In the previous two articles I talked about energy security and India’s energy security scenarios in 2047.
In this and the next few articles I will talk about solar thermal technology because the first thing that people in India think of when they think of solar is water heaters. I won’t blame them for that though since solar heaters have been around for a good three decades in India now; I actually know two gentlemen (personally) who installed their solar water heating systems in the late 1980s and the systems are still working! They needed some repairs during the last 25 years, but by and large, they have done their job very well and more than justified the investment I would say.
As can be seen in the figure above, solar thermal collectors can be broadly classified in two categories: non-concentrating and concentrating. In the non-concentrating collectors, there are two main types of collectors: flat plate collectors (FPCs) and evacuated tube collectors (ETCs).
The FPC that you see in the figure above is the most common type of solar water heater and the type that has been very popular in India for the last three decades. You can see them a lot on the roofs in cities like Pune because: firstly, there are many individual houses/bungalows in Pune, and since the houses/bungalows are owned individually, permission for installation is not an issue; secondly, there is a requirement for hot/warm water for 8-9 months in an year. These types of water heaters are also very popular in hotels and student hostels. Each unit generates 100 to 300 litres of hot water per day, with the maximum temperature being around the 60°C mark.
FPCs work on the thermosyphon working principle. As the water gets heated, it rises up since hot water is lighter than cold water, and is replaced by cold water from the bottom. This works well for small residential heating systems, but for larger systems, forced-flow is required, as can be seen in the figure below.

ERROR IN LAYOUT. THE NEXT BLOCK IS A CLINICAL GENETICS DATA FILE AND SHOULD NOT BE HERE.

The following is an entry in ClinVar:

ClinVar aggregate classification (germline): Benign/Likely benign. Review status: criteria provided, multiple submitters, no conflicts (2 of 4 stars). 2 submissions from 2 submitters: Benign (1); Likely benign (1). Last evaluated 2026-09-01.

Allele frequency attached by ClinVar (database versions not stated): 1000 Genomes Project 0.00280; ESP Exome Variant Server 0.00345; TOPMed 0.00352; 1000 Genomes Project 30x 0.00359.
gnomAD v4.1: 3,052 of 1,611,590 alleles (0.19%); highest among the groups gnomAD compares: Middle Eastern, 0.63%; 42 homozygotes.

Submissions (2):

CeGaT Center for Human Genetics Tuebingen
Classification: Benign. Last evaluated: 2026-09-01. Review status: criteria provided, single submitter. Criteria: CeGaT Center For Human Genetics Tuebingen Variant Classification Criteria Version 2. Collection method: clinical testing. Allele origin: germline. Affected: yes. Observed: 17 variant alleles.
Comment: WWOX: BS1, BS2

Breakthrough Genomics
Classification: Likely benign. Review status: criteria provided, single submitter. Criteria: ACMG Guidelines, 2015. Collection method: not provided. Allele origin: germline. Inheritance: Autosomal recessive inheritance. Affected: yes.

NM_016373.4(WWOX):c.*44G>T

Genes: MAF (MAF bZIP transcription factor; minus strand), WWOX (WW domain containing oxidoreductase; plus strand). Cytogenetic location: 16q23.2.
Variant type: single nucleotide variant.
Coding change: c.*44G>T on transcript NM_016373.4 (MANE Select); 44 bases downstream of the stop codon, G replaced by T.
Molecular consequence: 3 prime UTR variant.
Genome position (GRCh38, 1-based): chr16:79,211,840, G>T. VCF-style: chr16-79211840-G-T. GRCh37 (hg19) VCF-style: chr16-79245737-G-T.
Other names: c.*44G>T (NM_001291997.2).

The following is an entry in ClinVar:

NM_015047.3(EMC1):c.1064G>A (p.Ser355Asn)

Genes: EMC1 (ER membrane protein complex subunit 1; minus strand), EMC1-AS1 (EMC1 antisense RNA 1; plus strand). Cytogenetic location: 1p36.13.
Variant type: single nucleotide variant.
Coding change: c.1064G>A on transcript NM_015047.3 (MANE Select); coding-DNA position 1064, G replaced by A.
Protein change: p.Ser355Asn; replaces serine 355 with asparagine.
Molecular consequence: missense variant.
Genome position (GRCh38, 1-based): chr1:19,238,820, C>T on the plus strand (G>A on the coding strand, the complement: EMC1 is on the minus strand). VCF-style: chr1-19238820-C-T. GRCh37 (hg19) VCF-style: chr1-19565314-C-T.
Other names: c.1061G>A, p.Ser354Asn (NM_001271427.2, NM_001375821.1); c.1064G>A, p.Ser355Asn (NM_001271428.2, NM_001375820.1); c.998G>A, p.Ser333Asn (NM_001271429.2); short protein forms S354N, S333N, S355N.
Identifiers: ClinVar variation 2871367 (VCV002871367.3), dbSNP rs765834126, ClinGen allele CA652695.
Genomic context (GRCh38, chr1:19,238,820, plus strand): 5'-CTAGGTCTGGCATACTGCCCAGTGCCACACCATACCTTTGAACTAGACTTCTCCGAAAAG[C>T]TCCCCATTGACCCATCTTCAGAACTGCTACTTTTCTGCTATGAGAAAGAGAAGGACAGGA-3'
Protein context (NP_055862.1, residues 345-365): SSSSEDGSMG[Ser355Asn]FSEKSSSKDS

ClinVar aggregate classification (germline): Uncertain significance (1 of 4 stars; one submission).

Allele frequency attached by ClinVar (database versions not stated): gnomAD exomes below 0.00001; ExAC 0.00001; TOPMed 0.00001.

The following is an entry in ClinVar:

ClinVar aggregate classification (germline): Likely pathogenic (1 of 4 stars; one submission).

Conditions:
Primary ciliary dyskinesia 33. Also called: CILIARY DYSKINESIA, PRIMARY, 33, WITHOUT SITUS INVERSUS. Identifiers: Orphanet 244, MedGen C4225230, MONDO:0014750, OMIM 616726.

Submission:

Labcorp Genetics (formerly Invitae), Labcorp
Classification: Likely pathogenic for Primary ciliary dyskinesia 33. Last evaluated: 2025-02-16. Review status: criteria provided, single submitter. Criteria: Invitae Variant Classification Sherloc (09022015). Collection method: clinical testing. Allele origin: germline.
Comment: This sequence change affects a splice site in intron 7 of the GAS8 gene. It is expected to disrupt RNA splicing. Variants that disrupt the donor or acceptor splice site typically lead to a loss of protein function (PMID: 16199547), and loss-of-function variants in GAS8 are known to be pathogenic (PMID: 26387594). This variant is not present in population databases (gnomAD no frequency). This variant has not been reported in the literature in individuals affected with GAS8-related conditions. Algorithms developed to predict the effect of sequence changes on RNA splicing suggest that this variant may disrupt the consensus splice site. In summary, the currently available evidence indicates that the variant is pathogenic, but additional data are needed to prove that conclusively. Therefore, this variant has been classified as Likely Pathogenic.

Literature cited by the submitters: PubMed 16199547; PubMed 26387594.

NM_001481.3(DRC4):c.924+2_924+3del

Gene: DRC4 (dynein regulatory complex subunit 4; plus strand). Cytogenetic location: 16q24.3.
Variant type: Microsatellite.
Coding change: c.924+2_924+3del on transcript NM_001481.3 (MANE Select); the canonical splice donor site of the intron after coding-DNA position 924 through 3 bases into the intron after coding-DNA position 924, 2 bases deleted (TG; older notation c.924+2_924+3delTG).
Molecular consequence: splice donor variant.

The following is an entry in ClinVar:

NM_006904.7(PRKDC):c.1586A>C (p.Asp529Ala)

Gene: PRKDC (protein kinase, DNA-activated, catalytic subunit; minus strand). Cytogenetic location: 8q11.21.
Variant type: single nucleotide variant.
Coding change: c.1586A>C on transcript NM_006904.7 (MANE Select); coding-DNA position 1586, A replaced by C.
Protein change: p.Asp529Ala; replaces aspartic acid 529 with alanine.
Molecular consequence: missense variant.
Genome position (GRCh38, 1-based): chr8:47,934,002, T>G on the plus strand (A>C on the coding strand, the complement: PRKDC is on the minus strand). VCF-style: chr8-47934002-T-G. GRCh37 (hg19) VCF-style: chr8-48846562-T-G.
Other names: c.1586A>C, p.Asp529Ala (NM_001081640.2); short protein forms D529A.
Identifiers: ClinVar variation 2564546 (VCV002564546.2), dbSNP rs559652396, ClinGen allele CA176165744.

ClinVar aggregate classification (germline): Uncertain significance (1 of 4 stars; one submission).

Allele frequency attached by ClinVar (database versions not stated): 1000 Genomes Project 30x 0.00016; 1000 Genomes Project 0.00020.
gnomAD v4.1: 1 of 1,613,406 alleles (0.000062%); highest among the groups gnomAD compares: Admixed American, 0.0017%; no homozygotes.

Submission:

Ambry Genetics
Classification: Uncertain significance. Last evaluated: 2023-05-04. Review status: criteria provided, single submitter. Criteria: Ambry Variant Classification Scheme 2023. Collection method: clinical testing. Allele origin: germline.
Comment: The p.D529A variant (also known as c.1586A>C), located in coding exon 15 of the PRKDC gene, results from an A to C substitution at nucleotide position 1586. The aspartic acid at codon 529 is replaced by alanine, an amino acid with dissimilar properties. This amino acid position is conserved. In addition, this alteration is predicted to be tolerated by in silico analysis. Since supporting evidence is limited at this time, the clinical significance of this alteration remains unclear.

In the forced-flow systems, a pump forces water through the system. When the temperature reaches a preset value, the pump is switched off. When hot water is used and is replaced by cold water, its temperature falls below the preset value, and the pump is switched on thus resuming the heating.
ETCs also work on the thermo-syphon working principle but differ from FPCs in their construction as can be seen in the figure above. ETCs consist of multiple tubes, each of which has concentric tubes with vacuum in between to eliminate conductive and convective losses. The other thing about ETCs is that the sun’s rays are always perpendicular to it because of their tubular construction, as can be seen in the figure below.
A quick comparison of FPCs and ETCs is given in the table below:
|Have been around for almost 100 years||Have been invented fairly recently.|
|Work well in locations with hot climate.||Work well in cold climates as well.|
|Are not modular.||Are modular.|
|Need 2-3 people for installation.||Can be installed by one person.|
|Cost more for shipping since they occupy a lot of space.||Cost less for shipping since they can be stored vertically.|
|Cost less than ETCs.||Cost 20%-40% more than FPCs.|
I hope you liked this brief introduction to solar thermal technology. In the next article I will talk about concentrated solar thermal (CST) technology.
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